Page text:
Notwithstanding the propriety, and even excellence, of many of A. Hill's remarks in these Letters, what we find in the late

They can be accounted for by Pope's incessant labour for fame. He was always fearful of losing what he had gained, and sent nothing into the world without care and circumspection. What he was not pleased with he altered, or suppressed, or sometimes fathered upon Gay.'


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publication of" Richardson's Letters," decidedly proves that he was as insincere and gross in his flatteries, as any of the sentimental, canting letter-writers of his own, or any age. In a letter to Mr. Richardson, immediately after Pope's death, he asserts, that Pope's popularity arose, originally, From meditated, little, personal assiduities, and a certain bladdery swell of management. He did not blush to have the cunning to blow himself up, by help of dull, unconscious instruments, whenever he would seem to sail, as if his own wind moved him."-" But rest his memory in peace! It will very rarely be disturbed by that time he himself is in ashes." More of the same kind may be seen in that farrago of affectation, that monument erected to the dotage of Samuel Richardeon; who appears to have agreed with Hill in his opinion of Pope, and with equal judgement consigned to oblivion the works of Fielding. C.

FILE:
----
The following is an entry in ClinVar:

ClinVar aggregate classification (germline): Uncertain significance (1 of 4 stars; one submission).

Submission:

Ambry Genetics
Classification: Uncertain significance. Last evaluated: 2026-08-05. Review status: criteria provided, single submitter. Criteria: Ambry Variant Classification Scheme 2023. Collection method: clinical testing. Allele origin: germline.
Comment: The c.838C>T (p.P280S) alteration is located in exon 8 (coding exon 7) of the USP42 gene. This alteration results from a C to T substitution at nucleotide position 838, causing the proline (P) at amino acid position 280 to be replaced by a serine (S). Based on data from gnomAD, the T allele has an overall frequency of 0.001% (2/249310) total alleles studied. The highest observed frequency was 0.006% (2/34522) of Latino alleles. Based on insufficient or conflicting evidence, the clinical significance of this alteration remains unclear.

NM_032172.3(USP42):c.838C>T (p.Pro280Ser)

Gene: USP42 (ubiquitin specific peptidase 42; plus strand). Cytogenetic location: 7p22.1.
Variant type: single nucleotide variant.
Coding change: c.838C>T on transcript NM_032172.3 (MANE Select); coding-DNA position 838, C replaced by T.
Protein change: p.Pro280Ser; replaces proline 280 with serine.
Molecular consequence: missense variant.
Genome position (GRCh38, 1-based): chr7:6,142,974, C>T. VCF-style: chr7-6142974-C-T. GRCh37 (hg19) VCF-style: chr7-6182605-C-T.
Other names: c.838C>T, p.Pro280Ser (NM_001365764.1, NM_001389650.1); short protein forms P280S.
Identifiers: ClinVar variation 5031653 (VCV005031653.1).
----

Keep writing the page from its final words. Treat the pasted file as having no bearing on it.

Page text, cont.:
After the set of letters to Lady M. W. Montagu, 14 in number, which were given by Mr. Dallaway in his edition of the works of that lady, follow 37 addressed to the sisters Martha and Theresa Blount, which now probably for the first time appear in print. With each of these ladies Pope was in love: but it is a singular mode of promoting that passion to give a circumstantial account of his taking physic, which he does, not very delicately, in the 2d letter to Martha B. In a subsequent epistle, he is quite indecent, especially in what he says respecting St. Thomas, p. 379.; and surely it would not now be tolerated to write to a lady about stuffing the guts,' &c. P. 381. Pope was really, in many instances, an indecorous writer; and we know, from private authority, that when Dr. Ruffhead was compiling his biography, he suppressed many of Pope's compositions, on the score of delicacy, which were among his Warburtonian materials. On all accounts, we think, his love-letters must be said to be not very creditable to him; and he appears to have prosecuted his passion under some repulses, at least from one of the ladies. If in the commencement of the correspondence he is all gaiety, towards the conclusion he betrays a wounded spirit; and the editor justly remarks that something mysterious attaches to these letters. It is supposed that he made love to both ladies, though he had a particular affection for Teresa; that he found her intractable; and that, after having dallied with both, he fixed his passion unalterably on Martha, who was most forgiving and complying. Ruffhead thinks that Pope's partiality for these ladies was "innocent and pure:" but his language cannot always be reconciled with strict Platonism. Mr. Duncombe, writing to Archbishop Herring, says; " Mr. Pope has left the bulk of his fortune to Mrs. Blount, a lady to whom it is thought, he either was, or at least ought to have been married."